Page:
Tuesday, May 24, 2016

Highlands trip day 3: Ledge Route to Ben Nevis

After a nice breakfast we get a reasonably early start, grab some food at the supermarket, and then drive to the Glen Nevis visitor center where we park and start walking.
After crossing the river on a nice bouncy suspension bridge (Andrea has extra fun on this), we follow the well-trod path that starts to take us up the tourist route to Ben Nevis. It's a beautiful day, sunny and not too hot, and we make decent time on the ascent. We are far, far from alone. This is the route to take to the peak and lots of people head that way, particularly on fine weathered days in May. After a good bit of climbing we hit a bit of a plateau with a lake (the Lochan Meall an t-Suidhe) and then leave the main path as it starts the first of many zigs on the way to the peak. We head northwards across the windy plateau and then around the corner, now in shade and much cooler, and along the Alt a'Mhuilinn valley until we get to the CIC hut. In total contrast to the normal route, we haven't seen a single person on our trail since leaving the main route. At the CIC hut there are a couple of people around, but it's still super quiet. We have a quick snack and scope out the approach to the Ledge Route, which we will take to the top of Carn Dearg (1221m) and the Ben Nevis summit plateau.
on the tourist route in the sun
there's the Ledge Route somewhere
After our nice snack, we head upwards, towards the cliffs off the Carn Dearg Butress following a bit of a trail that takes us up to the scree slope below the Number Five Gully. Here there's a sizable snow patch, but it's soft enough that there's no problem kicking steps to head across. At the other side we encounter a nicely trod set of steps in the snow that take us up into the gully and to the beginning of the Ledge Route. Now we follow the instructions in the book, first up the wet bit, then along the vegetated scoop, then right up to the gangway, across/up the gangway, and then a bit more scrambling until we get to a bit flatter spot where we stop and have another quick food break while admiring the views of the Ben Nevis N face and a track from someone who has climbed the very steep Number Five Gully. The next bit is mostly walking, perhaps a bit of light scrambling until we reach the summit plateau of Ben Nevis with its fantastic views. There is really something to be said for being on the highest peak around, particularly when that peak is pretty prominent: you can see forever. We walk for a bit and then rejoin the crowds heading for the peak (1344m). At the peak itself we amuse ourselves with the chaos and the views (including a great look back on the Ledge Route) before turning around and starting the long trip back down.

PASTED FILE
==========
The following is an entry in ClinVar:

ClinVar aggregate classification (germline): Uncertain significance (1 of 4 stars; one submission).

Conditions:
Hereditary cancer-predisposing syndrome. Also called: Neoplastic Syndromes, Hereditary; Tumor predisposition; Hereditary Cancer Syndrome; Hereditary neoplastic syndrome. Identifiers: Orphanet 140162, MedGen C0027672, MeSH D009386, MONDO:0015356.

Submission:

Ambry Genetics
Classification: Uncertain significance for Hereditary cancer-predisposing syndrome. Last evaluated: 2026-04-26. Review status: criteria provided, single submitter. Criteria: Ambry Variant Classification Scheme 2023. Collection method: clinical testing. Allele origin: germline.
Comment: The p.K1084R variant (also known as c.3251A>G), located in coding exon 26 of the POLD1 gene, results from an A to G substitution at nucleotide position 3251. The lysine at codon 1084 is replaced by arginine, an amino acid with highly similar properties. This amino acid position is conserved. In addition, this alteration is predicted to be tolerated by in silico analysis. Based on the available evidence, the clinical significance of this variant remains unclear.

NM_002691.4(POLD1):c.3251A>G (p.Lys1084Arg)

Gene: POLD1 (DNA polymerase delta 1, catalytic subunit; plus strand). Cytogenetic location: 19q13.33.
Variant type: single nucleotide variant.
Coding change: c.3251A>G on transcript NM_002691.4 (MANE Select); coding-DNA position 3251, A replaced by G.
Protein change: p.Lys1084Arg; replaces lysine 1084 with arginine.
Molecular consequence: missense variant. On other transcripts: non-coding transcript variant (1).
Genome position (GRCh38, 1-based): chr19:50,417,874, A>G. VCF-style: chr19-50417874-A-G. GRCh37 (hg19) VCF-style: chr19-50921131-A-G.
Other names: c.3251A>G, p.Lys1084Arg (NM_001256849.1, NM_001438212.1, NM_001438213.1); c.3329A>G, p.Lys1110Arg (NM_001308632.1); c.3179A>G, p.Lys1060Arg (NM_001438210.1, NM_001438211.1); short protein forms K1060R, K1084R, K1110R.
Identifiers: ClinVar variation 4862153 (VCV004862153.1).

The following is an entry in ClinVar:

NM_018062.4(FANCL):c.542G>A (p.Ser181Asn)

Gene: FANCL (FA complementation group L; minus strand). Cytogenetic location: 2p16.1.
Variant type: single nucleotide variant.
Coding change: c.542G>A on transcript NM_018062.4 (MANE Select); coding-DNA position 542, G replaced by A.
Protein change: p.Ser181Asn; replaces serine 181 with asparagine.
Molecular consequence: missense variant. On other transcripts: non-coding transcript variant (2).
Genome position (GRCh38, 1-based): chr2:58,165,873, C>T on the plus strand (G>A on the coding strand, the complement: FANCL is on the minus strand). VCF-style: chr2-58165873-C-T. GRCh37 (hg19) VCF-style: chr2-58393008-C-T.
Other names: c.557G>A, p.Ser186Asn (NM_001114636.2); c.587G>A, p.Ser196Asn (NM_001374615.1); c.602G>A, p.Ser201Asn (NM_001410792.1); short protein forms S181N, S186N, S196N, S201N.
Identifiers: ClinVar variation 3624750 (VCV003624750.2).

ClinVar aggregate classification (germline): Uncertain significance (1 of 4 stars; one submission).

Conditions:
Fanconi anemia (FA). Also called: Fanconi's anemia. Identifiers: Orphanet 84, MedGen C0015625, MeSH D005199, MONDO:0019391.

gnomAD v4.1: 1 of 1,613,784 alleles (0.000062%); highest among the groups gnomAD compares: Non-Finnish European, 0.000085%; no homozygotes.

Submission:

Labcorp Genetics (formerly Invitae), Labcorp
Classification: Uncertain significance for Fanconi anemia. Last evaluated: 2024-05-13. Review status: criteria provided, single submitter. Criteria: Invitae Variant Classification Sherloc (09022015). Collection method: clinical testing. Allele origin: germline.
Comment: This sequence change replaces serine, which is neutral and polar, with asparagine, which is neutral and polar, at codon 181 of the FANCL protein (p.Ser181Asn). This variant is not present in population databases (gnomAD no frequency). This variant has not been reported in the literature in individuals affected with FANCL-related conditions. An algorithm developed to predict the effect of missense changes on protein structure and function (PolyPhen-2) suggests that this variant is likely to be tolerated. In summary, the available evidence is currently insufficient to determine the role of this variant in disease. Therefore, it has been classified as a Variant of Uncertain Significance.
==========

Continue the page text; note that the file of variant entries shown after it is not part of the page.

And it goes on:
views, snow, cloud
For the trip down we follow the standard tourist route, zigging and zagging with a bunch of other people back down to the valley. Eventually we make it back to our car. After changing shoes and quick rest we pile in and head back to Fort William for a shower and dinner.
on the way down with lots of others...
This was a really nice trip: not nearly as challenging for either route finding or scrambling as the day before, but with a much more remote feeling while we were on that ridge. The contrasts from masses of people, to solitary ridge scramble, and then back to masses of people was fun.

Monday, May 23, 2016

Highlands trip day 2: Curved Ridge, Buachaille Etive Mor

Today we return to the very impressive east face of the Buachaille Etive Mor. We saw this as we were driving towards Glen Coe on the first day and took a couple pictures, today's the day to climb it (well, to scramble up it).
in front of Buachaille Etive Mor while driving in
After parking we head along a service road towards the face of the mountain, past a small house with a parking lot (complete with guy who's camped there overnight) and a van with three guys clearly planning on climbing. Onward we go, across the plain and then slowly starting to climb as we cross in front of the rock face. After going what seems like further than we should have needed to (and checking with the GPS map once, we're bad), we pass in front of the "waterfall slab", move on a bit further, and then follow a track steeply up. This isn't as well traversed as it seems like it ought to be (or we just have problems following it), so it takes us longer to find our way here than it seems like it should. We eventually hit a wall where we'd need to keep scrambling to continue. Since we think we're not quite there, and since a peek at the GPS map shows us pretty far off where the GPX track is, *and* since scrambling back down in case we get it wrong wouldn't be much fun, we decide to head back down a bit and scout around a bit more. Fortunately, shortly after we make this decision we run into the three climbers; one of them is local and he confirms that our original path was correct. They're planning to climb one of the routes next to our scrambling route, so we just follow them up to where our ways should diverge.